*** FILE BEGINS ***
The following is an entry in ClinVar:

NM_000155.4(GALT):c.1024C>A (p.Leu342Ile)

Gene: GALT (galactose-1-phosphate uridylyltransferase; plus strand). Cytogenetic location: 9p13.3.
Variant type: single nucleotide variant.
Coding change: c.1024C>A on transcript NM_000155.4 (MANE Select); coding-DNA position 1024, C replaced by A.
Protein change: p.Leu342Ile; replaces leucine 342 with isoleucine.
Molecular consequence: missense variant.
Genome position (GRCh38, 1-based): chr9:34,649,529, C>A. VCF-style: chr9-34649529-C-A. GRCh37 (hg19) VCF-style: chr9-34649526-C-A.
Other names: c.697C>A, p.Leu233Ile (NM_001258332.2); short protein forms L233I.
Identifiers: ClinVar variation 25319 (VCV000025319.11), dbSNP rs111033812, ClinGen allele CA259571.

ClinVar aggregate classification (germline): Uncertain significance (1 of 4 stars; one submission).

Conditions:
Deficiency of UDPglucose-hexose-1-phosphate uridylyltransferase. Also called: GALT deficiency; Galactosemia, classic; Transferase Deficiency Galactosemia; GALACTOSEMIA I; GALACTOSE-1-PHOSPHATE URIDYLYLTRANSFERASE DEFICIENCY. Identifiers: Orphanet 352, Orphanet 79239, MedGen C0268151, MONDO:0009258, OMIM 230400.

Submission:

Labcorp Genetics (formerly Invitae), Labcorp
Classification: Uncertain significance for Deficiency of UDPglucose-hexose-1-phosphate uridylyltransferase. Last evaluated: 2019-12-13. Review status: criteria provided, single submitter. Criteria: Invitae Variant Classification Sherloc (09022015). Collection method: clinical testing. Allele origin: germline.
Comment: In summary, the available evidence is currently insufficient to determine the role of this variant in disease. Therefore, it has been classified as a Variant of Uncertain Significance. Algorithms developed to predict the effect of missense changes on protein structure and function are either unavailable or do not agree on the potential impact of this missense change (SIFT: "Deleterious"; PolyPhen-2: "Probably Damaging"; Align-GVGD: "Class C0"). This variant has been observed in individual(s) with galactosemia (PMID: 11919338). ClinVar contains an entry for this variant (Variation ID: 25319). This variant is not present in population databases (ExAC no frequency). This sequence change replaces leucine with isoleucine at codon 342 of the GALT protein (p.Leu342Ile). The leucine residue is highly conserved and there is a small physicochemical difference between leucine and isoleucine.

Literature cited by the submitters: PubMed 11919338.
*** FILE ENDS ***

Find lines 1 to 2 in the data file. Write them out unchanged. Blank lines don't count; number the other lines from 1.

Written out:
The following is an entry in ClinVar:

NM_000155.4(GALT):c.1024C>A (p.Leu342Ile)